Self-confidence Exercise Two
By Ellen Prue
One of the quickest and most effective ways to understand how someone else goes about things is to ‘model’ them. This means copying their outward appearance and so getting an idea of how they feel on the inside.
This is so effective that some sports clinics have failing athletes do this – they show them video of their winning days including races, interviews, news footage and have them copy what they were doing at the time.
And think of the apprentice system that still survives in some occupations. The apprentice would ‘pick up’ how to do things from the master just by being around him or her. When you really apply yourself to this you’ll find the difference astounding.
Think of one person who you consider to be self-confident in a situation where you would like to be (see your answers to exercise 1). Write down their name. Do this for every situation in which you would like more self-confidence.
Once you have a ‘confidence model’ for every situation, write down what it is that lets you know that that person is confident – make it specific. For example, rather than, “the way he looks”, write “his face is relaxed and smiling a little”.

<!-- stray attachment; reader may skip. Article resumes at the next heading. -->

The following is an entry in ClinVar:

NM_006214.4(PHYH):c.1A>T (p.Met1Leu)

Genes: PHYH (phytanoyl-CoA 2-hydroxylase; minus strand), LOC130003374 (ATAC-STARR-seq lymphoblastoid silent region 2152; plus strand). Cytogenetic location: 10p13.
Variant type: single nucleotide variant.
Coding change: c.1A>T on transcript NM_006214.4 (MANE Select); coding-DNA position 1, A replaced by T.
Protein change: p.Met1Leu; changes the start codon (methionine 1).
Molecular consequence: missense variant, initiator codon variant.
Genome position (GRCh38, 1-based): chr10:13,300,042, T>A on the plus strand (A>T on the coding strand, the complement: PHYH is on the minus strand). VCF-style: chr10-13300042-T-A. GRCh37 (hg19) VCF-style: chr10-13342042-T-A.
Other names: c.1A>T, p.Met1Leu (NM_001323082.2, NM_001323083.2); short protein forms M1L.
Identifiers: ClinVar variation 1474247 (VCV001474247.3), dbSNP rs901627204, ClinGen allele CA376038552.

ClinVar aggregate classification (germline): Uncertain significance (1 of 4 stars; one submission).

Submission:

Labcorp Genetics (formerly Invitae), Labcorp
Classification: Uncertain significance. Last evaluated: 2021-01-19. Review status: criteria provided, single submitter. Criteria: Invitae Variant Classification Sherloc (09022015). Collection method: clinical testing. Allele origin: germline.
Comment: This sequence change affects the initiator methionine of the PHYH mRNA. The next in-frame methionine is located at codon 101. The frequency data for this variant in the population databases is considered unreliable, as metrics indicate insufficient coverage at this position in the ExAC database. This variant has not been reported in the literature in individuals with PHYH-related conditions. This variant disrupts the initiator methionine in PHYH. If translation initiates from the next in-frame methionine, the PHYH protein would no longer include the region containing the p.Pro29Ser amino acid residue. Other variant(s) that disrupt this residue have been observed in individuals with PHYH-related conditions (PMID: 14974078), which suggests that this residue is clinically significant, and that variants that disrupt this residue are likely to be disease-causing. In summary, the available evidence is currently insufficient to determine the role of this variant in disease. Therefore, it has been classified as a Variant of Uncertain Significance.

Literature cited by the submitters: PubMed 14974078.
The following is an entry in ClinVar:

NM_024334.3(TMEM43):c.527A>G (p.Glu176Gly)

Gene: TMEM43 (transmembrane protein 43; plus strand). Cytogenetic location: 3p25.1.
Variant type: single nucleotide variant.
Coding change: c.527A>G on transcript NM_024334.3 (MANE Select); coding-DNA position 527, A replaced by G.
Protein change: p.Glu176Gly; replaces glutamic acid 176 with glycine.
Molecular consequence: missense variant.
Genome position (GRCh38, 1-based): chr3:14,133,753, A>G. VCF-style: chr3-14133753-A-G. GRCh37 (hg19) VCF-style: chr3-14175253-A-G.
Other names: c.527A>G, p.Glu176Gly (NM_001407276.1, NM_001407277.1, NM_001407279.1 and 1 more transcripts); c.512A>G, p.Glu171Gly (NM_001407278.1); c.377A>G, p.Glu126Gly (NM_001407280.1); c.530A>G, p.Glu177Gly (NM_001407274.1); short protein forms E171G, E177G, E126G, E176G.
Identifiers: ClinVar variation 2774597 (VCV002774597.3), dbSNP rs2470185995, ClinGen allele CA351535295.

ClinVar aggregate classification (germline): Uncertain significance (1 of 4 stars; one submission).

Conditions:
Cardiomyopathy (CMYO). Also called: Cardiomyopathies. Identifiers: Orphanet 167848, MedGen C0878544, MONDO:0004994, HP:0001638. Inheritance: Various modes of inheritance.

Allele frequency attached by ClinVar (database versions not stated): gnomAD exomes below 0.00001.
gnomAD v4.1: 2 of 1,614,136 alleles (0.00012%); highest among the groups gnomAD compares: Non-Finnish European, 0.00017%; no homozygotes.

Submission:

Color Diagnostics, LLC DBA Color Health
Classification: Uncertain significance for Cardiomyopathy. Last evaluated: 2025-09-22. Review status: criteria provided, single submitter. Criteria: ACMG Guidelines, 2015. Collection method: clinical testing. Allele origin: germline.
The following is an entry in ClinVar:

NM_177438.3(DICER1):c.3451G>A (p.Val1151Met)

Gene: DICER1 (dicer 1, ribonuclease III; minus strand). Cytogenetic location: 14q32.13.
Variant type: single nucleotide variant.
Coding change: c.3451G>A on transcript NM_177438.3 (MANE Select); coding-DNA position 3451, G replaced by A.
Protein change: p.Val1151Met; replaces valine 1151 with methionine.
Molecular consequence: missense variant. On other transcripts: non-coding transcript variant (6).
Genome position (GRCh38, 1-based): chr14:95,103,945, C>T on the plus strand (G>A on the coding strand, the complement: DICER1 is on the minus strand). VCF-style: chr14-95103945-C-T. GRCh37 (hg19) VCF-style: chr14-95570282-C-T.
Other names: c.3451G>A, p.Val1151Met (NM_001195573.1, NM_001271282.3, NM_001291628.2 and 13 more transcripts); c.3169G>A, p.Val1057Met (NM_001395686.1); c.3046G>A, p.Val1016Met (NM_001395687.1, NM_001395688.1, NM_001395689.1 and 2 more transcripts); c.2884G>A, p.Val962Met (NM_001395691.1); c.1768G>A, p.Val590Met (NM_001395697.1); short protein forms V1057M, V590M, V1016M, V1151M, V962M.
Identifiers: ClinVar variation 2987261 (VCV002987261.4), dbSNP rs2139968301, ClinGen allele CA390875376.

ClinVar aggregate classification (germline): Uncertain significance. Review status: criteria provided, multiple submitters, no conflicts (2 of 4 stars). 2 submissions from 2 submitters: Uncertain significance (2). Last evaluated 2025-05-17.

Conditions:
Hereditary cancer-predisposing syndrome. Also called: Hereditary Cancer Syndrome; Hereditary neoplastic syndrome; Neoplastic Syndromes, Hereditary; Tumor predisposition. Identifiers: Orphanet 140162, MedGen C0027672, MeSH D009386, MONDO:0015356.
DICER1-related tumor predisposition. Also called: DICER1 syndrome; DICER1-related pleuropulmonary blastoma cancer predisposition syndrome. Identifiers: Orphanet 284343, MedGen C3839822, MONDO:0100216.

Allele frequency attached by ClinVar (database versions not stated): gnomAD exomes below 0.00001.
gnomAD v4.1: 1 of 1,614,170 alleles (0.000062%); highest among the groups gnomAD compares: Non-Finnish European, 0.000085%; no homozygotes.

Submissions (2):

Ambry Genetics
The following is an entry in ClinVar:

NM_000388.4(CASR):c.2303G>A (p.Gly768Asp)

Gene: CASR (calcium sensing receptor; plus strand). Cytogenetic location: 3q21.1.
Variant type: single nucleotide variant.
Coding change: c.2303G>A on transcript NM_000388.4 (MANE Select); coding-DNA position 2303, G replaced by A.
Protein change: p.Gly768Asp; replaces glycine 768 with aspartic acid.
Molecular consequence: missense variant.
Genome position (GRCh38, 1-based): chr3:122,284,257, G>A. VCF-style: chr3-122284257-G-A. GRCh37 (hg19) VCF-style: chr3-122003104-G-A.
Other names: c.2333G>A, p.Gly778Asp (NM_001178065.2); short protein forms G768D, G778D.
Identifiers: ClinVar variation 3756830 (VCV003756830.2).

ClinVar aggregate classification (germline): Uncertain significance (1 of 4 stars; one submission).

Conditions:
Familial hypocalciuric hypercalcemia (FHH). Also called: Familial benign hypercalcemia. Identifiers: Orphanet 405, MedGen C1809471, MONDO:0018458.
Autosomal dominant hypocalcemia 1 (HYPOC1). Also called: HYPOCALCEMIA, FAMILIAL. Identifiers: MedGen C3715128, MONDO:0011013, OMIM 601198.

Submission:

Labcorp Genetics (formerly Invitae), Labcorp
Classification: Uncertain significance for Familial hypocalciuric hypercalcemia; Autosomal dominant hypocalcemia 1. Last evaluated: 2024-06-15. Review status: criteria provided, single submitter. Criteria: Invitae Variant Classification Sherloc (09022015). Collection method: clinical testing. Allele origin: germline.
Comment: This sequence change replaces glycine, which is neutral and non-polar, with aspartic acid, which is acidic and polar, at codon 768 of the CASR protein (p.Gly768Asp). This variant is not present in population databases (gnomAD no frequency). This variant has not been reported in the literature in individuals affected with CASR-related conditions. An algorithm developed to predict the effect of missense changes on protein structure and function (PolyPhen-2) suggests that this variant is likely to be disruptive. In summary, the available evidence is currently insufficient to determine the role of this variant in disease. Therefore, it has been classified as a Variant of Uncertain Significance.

Cover all aspects of the person:
• facial expression
• voice tonality (loud, soft, deep…)
• the way they dress
• how they interact with others
• how others react to them
• anything else you notice about them
And if you can’t remember enough details for a really good description, study them and watch them.
Important: When describing the person, it is vital to be as specific as possible. It’s no good writing that their posture is confident-looking. Its confidence you’re learning to make here, so you need to know its ingredients!
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